o We assert, as has been well documented, that extensive overtime is not only ineffective from the point of view of productivity, but moreover is destructive of employee morale.
o We believe that companies have an obligation to inform prospective employees of their overtime policies prior to their employment.
o We believe it is unethical for studios to routinely rely on extended, uncompensated overtime in order to get their products out the door.
o We believe that deathmarch hours injure the reputation of the entire game industry, preventing top talent from entering and remaining in game development. Excessive overtime destroys the talent upon which the game industry is founded and depends.
o We further believe that studios engaging in excessive overtime injure studios that work rigorously to ensure quality of life for their developers.
The IGDA maintains that, as a professional organization, it is our obligation to adhere to the highest standards of ethics to facilitate the growth and stability of our profession. In 2009 the IGDA adopted a Code of Ethics ( http://www.igda.org/about/ ) to address this and other professional concerns. We assert as an organization that this standard of ethical behavior is critical for the development, health, and happiness to which all game developers aspire.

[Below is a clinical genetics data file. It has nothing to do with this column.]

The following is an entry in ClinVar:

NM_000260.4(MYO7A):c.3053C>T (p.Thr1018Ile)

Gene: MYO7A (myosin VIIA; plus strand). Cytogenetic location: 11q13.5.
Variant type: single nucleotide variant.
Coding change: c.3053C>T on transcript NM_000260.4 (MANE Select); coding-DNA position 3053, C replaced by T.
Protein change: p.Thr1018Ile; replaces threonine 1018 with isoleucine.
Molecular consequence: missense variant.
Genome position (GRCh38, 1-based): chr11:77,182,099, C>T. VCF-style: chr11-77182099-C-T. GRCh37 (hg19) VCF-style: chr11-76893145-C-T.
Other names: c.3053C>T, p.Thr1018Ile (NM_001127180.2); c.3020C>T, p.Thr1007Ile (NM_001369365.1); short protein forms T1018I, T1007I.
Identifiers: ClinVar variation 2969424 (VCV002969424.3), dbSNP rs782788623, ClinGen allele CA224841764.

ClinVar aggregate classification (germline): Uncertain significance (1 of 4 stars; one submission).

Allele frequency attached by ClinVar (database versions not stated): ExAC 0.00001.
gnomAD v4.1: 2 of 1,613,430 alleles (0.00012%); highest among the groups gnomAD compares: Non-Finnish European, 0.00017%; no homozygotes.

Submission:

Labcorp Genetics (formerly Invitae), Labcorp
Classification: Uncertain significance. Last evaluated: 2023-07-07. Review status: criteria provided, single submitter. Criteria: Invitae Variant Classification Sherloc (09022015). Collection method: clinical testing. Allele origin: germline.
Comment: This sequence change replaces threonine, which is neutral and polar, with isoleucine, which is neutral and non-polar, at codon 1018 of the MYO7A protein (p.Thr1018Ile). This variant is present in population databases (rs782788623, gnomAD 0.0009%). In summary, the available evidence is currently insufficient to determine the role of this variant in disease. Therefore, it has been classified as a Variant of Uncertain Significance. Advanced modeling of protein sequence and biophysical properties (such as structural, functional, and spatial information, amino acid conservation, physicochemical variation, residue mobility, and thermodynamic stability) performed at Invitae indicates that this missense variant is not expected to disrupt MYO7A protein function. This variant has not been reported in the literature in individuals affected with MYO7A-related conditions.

To achieve a greater standard of working practice, the IGDA emphasizes education and communication as core pillars of professional growth and maturity. Developers that communicate arrive on saner and more efficient practices that ensure healthier developers and better games. The health and professional growth of game developers will always be of the highest concern to the IGDA.
Toward the pursuit of safe and sane working practices, the IGDA:
*Emphasizes leadership training and effective management;
*Regularly surveys developers to ascertain average industry health and well-being;
*Encourages individuals to know their legal rights in their regions;
*Promotes communication and information exchange between developers;
*Supports developers and studios in their pursuit of effective working practices.